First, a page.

Back in August, a National Review article asked, “Will negative ads prove counter-productive in Florida this year?” Their answer: “Voters are EXHAUSTED with the negative ads. This might be something building down there. Anyone without a real message other than attacking their opponent may not get any traction with voters.”
Two months later, as we turn onto the homestretch and debates take to the airwaves, negativity is still the main theme of candidates in both the U.S. Senate and gubernatorial races, and the battle cry to berate the other guy seems to have gained, rather than lost, momentum.
In last week’s U.S. Senate debate, the first televised debate of the season, Charlie Crist (I), Marco Rubio (R), and Kendrick Meek (D) relentlessly took shots at each other, often pairing up against one and then switching to pair up against the other. Rep. Meek and Gov. Crist unofficially teamed up in an attempt to dismantle Marco Rubio from his front-runner position, both attacking Rubio as a right-wing extremist. Then with dizzying speed Crist sided with Rubio against Meek for his liberal bias, while Meek and Rubio fired away at Crist for flip-flopping on issues and being a political opportunist. Ironically, the major flip-flopping was really in the antics of all three candidates, focusing more energy on blasting their opponents than on offering up their own solutions for the troubled state, which currently has an 11% unemployment rate and cries out for answers.
Meanwhile the governor’s race has been no different. In the first of their own televised debates on October 8, Rick Scott and Alex Sink took the gloves off and came out swinging, each accusing the other of ethical transgressions in their past careers. With the tenacity of a bulldog, Sink continues to pound on Scott’s HCA, Inc., $1.7 billion Medicare fraud scandal, as Scott attacks Sink’s CFO record and accuses her of mishandling funds in a major bond-sale transaction to Bank of America.
So with all of this redundant negative campaigning still alive and well, has the prediction that it will turn voters off come true? Are voters fed-up with the negativity, or are they responding to it? The answer is yes, and yes.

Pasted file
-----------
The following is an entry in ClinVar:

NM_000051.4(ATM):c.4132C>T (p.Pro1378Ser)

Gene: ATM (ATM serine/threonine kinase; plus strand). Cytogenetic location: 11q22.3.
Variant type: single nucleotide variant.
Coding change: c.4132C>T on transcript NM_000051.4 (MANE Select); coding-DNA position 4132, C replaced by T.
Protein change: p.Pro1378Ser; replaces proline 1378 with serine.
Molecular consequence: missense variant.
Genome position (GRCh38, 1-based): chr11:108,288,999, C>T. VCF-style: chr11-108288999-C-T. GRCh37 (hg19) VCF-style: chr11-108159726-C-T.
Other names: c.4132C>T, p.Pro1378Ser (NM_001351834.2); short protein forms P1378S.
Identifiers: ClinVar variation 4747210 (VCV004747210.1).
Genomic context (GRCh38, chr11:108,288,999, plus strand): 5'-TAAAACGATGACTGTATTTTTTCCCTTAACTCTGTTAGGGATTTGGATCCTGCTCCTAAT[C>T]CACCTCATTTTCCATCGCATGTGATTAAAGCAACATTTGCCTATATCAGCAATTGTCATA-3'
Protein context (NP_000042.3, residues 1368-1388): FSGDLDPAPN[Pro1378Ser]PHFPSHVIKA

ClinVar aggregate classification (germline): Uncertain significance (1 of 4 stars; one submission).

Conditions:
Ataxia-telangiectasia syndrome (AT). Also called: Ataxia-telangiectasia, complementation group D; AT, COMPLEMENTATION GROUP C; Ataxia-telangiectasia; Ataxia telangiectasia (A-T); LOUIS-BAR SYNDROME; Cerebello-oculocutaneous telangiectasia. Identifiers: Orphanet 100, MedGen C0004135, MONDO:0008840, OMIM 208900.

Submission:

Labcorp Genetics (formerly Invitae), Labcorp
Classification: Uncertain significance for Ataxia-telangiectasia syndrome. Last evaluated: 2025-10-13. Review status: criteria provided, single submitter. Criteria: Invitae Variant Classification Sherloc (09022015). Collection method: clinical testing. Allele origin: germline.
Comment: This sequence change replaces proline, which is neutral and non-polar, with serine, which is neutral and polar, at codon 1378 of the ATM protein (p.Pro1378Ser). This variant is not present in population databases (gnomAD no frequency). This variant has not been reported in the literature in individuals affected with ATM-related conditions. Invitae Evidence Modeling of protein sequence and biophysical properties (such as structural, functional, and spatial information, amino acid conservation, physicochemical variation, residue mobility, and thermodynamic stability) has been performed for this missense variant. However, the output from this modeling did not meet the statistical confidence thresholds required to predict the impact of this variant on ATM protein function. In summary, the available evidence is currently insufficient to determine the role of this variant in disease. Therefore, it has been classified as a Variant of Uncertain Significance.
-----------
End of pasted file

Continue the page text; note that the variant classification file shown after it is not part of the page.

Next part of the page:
In a recent story in the American Spectator, Larry Thornberry writes, “Negative campaign ads, where candidates paint their opponents as all-purpose knaves and scoundrels in the most lurid terms, are all over the airwaves. Floridians weary of them.”
But in spite of all the complaining, negativity seems to pay off. The race for governor has tightened into a statistical dead heat according to most polls, with only a 3-point margin separating the two candidates, 50%-47%, respectively.
Likewise in the Senate race, the mud-slinging has given Marco Rubio a double-digit lead, according to the latest Reuters poll.
The only one who seems to be stalled in this mix is Governor Crist, who still can’t seem to shake the backlash over his defection from the Republican Party, and who back in May said he was “done with negative campaigning,” a promise that has since evaporated in the atmosphere of meaner-is-better politics.
In an unofficial, on-the-street poll of 100 people by PJM at two Lee County shopping malls, negative campaigns got a resounding negative reaction, with 90 out of 100 people stating that they don’t like the negative ads. Interestingly, 70% believe that they are personally not influenced by the barrage of mud-slinging tactics, yet 63 out of 100 people were able to articulate at least one strong negative feeling about one candidate or another as a way of supporting their own choice at the polls, while 26% proudly admitted a dislike for politicians and politics in general and stated they will not pay attention to the campaigns or to the election this season. “They’re all crooks, when you get down to it,” one shopper summarized, “so what’s the point?”
It would seem from this little study that candidates aren’t the only ones affected by a focus on the negative, and that the odd truth is that while both candidates and voters claim a disdain for negativity, nastiness continues to be a strong theme, leaving one to conclude that there must be a pay-off with this tactic, however distasteful it may seem to voters.
So as we push on through to Election Day, will we see more negativity from candidates? Of that, you can be positive.